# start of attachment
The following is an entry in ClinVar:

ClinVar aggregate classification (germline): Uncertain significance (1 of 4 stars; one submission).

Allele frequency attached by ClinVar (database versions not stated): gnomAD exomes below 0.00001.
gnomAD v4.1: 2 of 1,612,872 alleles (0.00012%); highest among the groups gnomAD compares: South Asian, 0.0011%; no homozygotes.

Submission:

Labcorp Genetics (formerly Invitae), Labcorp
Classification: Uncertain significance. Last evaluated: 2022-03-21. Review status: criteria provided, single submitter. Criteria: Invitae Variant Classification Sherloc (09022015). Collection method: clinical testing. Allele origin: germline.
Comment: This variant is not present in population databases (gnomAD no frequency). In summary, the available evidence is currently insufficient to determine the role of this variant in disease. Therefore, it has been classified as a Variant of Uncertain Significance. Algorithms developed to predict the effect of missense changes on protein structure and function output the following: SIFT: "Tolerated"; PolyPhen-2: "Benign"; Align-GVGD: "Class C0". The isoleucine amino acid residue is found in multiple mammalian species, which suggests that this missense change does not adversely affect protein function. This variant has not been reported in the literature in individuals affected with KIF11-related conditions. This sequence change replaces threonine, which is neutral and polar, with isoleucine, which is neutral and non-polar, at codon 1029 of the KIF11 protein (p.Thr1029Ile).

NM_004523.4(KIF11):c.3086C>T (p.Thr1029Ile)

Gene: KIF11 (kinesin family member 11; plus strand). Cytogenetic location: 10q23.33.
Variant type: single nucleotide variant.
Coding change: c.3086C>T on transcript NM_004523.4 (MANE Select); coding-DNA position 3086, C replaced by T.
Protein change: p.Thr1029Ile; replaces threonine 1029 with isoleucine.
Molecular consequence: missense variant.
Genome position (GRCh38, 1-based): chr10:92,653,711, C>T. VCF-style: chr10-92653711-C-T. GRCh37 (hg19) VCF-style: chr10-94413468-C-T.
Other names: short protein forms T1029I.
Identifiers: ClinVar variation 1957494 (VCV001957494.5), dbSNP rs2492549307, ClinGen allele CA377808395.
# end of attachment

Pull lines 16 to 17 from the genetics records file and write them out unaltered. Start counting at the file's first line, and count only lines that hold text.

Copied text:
Other names: short protein forms T1029I.
Identifiers: ClinVar variation 1957494 (VCV001957494.5), dbSNP rs2492549307, ClinGen allele CA377808395.